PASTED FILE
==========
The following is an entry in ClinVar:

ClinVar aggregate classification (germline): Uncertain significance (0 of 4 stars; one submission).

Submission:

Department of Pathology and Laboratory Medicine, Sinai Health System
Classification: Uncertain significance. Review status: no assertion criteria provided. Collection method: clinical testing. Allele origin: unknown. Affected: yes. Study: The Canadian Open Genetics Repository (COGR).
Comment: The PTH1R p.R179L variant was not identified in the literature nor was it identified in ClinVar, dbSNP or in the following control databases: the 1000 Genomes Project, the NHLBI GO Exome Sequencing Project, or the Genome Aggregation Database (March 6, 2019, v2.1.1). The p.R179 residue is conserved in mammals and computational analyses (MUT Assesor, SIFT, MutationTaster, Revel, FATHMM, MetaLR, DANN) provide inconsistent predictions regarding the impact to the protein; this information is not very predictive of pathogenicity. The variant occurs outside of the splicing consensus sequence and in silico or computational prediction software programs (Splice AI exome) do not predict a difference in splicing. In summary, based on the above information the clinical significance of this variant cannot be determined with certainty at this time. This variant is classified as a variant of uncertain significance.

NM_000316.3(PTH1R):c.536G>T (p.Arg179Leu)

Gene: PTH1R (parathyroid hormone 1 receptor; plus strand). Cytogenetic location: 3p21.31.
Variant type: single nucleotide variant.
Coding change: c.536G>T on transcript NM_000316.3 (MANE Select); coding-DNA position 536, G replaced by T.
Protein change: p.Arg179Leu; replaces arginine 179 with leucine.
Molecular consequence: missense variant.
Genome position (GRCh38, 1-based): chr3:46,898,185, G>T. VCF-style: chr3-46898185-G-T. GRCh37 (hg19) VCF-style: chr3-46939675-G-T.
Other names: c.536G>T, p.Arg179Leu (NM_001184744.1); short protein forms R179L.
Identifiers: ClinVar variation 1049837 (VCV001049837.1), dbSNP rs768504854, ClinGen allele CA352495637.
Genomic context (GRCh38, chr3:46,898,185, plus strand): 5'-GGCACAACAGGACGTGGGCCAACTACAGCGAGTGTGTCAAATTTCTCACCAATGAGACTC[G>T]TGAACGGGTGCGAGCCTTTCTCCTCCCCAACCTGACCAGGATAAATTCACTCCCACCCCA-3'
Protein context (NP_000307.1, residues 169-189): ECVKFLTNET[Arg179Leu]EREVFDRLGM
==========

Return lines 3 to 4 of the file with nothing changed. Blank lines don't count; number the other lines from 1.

Submission:

Department of Pathology and Laboratory Medicine, Sinai Health System